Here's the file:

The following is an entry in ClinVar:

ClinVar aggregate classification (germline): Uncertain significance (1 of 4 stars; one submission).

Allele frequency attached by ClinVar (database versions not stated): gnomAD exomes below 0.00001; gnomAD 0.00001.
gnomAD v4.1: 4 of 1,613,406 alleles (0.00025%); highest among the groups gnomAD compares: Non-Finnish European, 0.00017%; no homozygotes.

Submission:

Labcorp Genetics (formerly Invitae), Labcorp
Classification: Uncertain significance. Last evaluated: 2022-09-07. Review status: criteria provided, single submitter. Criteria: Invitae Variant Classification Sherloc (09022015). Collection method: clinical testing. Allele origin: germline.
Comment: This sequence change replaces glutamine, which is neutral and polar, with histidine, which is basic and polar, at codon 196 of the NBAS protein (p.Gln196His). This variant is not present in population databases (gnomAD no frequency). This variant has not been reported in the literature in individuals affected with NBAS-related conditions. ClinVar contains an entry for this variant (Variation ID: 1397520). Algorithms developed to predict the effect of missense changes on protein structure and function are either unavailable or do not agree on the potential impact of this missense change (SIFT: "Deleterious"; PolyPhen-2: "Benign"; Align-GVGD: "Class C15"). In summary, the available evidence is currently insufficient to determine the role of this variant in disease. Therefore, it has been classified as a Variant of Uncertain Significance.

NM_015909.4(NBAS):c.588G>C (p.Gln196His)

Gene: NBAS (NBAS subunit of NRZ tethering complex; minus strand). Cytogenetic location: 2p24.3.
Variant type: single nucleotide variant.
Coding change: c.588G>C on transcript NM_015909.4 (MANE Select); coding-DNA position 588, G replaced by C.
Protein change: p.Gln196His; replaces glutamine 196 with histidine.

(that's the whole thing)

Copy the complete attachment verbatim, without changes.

The following is an entry in ClinVar:

ClinVar aggregate classification (germline): Uncertain significance (1 of 4 stars; one submission).

Allele frequency attached by ClinVar (database versions not stated): gnomAD exomes below 0.00001; gnomAD 0.00001.
gnomAD v4.1: 4 of 1,613,406 alleles (0.00025%); highest among the groups gnomAD compares: Non-Finnish European, 0.00017%; no homozygotes.

Submission:

Labcorp Genetics (formerly Invitae), Labcorp
Classification: Uncertain significance. Last evaluated: 2022-09-07. Review status: criteria provided, single submitter. Criteria: Invitae Variant Classification Sherloc (09022015). Collection method: clinical testing. Allele origin: germline.
Comment: This sequence change replaces glutamine, which is neutral and polar, with histidine, which is basic and polar, at codon 196 of the NBAS protein (p.Gln196His). This variant is not present in population databases (gnomAD no frequency). This variant has not been reported in the literature in individuals affected with NBAS-related conditions. ClinVar contains an entry for this variant (Variation ID: 1397520). Algorithms developed to predict the effect of missense changes on protein structure and function are either unavailable or do not agree on the potential impact of this missense change (SIFT: "Deleterious"; PolyPhen-2: "Benign"; Align-GVGD: "Class C15"). In summary, the available evidence is currently insufficient to determine the role of this variant in disease. Therefore, it has been classified as a Variant of Uncertain Significance.

NM_015909.4(NBAS):c.588G>C (p.Gln196His)

Gene: NBAS (NBAS subunit of NRZ tethering complex; minus strand). Cytogenetic location: 2p24.3.
Variant type: single nucleotide variant.
Coding change: c.588G>C on transcript NM_015909.4 (MANE Select); coding-DNA position 588, G replaced by C.
Protein change: p.Gln196His; replaces glutamine 196 with histidine.